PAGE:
Family holiday cancelled after booking through OTA

Family holiday cancelled after booking through OTA

It’s the kind of story that both upsets the industry, but helps reinforce just how damn important travel agents are, when travellers get screwed by an OTA.

In the latest instalment of this narrative, is a US family who lost their money and their booking through Expedia when their hotel bumped them due to overbooked rooms.

According to Travel Market Report, Holly Parsons booked herself and her family on a three-night stay in a condominium at the WorldMark Seventh Mountain Resort in Bend, Oregon.

Parsons booked four months in advance, with the stay costing US$874 – so about $1150 in Aussie currency.

A few weeks prior to their stay, Parsons told ABC News in Seattle that she received an email informing her of a cancellation of their reservation. She was offered no refund, and simply told it was due to overbooking.

Parsons told ABC News she spent over six hours over three days on the phone with Expedia’s customer service team, before they offered her US$500 in Expedia vouchers and three nights in a Holiday Inn Express near her planned destination.

Per ABC, Expedia told the news outlet that since the cancellation was “caused by external factors beyond the direct control of Expedia,” a policy listed in the company’s T+Cs, Expedia had “no liability and will make no refund”.

Parsons, per TMR, called her Expedia customer service experience “awful”, where she had to put up with “dealing with multiple, multiple people, and repeating myself”.

She also called their response – the vouchers and stay – a “ripoff”.

“I wasn’t receiving cash in return. I’m receiving vouchers to do business with an entity that I’m not sure that I ever would want to do — or ever would recommend to do — business with ever again,” Parsons said, per ABC.

Expedia also told the ABC News affiliate, “We apologize for the inconvenience and frustration Holly Parsons experienced and can confirm our team contacted her to successfully resolve this case.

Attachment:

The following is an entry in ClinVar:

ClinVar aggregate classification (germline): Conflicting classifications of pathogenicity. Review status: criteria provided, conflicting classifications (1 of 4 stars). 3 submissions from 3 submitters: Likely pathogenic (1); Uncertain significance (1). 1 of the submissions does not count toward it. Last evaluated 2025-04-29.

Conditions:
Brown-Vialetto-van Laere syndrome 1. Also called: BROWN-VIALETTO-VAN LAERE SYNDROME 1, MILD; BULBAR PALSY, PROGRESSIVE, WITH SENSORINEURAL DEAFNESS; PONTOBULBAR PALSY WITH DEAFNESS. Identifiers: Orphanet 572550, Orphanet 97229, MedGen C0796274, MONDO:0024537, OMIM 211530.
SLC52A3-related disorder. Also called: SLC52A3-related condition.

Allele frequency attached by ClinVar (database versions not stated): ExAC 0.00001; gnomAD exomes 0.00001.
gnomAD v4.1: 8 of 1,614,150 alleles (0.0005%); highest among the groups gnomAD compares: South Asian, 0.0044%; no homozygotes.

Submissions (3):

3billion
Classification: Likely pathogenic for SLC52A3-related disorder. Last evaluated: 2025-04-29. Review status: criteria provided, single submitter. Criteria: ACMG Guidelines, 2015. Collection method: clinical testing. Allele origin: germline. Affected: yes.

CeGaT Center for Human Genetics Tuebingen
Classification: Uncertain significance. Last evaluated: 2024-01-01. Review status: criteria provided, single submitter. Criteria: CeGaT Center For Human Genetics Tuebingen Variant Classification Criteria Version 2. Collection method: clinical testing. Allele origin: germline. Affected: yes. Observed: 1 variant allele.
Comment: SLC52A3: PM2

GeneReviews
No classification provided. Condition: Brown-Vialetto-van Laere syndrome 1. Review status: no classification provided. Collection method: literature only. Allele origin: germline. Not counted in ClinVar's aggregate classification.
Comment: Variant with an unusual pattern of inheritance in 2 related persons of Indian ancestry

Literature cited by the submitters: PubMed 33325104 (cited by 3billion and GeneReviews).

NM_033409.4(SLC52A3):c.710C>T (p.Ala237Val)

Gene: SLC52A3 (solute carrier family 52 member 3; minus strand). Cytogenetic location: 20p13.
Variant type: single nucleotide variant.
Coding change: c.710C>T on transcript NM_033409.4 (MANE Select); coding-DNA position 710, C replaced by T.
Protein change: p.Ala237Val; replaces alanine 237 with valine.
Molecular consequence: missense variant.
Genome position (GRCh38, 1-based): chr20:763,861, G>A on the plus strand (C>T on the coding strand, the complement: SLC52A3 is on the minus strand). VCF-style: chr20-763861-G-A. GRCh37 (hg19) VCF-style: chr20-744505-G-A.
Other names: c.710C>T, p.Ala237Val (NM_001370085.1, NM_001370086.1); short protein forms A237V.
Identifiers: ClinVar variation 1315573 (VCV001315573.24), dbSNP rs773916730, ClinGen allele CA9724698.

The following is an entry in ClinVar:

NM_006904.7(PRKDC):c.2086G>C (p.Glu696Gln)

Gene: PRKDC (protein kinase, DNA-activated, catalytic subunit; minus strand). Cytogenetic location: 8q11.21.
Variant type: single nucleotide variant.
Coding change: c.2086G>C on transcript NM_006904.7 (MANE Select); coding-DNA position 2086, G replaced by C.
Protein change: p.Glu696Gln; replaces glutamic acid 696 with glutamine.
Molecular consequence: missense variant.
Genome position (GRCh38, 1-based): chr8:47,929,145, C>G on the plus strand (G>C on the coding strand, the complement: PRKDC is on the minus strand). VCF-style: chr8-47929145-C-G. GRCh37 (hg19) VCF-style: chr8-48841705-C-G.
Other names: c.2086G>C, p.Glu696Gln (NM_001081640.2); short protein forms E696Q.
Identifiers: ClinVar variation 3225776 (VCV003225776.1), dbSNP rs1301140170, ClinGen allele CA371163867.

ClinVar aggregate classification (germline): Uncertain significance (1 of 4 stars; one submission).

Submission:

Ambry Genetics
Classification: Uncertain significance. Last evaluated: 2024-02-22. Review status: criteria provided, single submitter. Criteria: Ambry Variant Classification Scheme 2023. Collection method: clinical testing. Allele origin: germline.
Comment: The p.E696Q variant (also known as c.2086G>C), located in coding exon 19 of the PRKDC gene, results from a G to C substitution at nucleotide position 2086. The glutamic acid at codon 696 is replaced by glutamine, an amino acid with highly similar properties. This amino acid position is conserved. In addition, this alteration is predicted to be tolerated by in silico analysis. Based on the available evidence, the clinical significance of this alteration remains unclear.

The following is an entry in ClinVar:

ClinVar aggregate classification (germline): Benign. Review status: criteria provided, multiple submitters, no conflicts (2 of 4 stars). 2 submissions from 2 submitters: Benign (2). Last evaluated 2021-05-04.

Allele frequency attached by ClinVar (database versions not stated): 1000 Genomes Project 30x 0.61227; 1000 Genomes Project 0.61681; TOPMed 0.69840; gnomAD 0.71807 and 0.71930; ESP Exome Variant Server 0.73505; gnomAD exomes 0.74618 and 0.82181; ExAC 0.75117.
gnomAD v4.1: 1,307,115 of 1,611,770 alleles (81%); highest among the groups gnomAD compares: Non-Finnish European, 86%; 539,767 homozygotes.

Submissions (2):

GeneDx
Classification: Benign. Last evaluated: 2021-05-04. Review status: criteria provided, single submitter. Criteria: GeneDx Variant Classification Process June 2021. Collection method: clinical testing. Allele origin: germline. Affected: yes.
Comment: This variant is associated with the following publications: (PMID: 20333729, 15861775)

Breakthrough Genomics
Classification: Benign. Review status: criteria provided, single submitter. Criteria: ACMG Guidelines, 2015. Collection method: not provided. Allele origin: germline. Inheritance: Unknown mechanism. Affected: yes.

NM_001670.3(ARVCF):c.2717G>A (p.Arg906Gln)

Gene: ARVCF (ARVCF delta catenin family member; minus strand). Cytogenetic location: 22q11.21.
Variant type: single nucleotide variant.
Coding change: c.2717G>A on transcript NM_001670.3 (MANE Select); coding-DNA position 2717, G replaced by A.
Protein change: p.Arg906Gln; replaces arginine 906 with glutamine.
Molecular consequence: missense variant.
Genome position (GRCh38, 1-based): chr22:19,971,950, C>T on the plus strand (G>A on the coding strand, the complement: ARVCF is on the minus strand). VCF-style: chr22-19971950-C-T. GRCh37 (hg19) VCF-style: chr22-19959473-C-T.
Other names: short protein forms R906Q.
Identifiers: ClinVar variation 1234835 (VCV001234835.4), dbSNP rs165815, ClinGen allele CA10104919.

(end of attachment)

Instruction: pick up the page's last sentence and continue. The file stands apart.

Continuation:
“At Expedia, we strive to provide the highest level of customer service, and any time there is an issue with an Expedia booking, we recommend that our customers contact our excellent customer service team.”

Another US media outlet pointed out that Expedia and the lodging industry are only obligated by “practice” to rebook overbooked customers, but there are, in fact, no laws to protect consumers from these circumstances.

It comes after a string of stories we’ve covered on Travel Weekly where the value of travel agents can’t be highlighted enough.

From Penny Spencer emphasising the time and effort agents save clients, to a list of 10 reasons you can’t travel without an agent surfacing recently, there’s no shortage of praise for what agents do versus OTAs.

On top of that, industry stalwarts like Gil McLachlan have raised major issues with OTA business models, while other studies have revealed just how much fraud comes out of OTA use.

“Under $5000 per person our best customers will book anywhere. As we creep over that we come into our own more,” McLachlan said.

“Travel does not lend itself comfortable to online sales with the exception of the simplest transactions. For those that scoff, ask the investors in OTA’s.”

Email the Travel Weekly team at traveldesk@travelweekly.com.au

    Latest comments
    1. …. the story doesn’t look complete to me… why, the resort itself seems blameless in this story is beyond comprehension… I’ve been in the hotel business for years and I know if we overbooked we get the responsibility of relocating the guests to another hotel.. if we’ can’t do that because of non-available hotels around then we have to compensate guests… it is not the ota’s fault nor the guests but the hotel…

america expedia holly parsons ota travel agent usa

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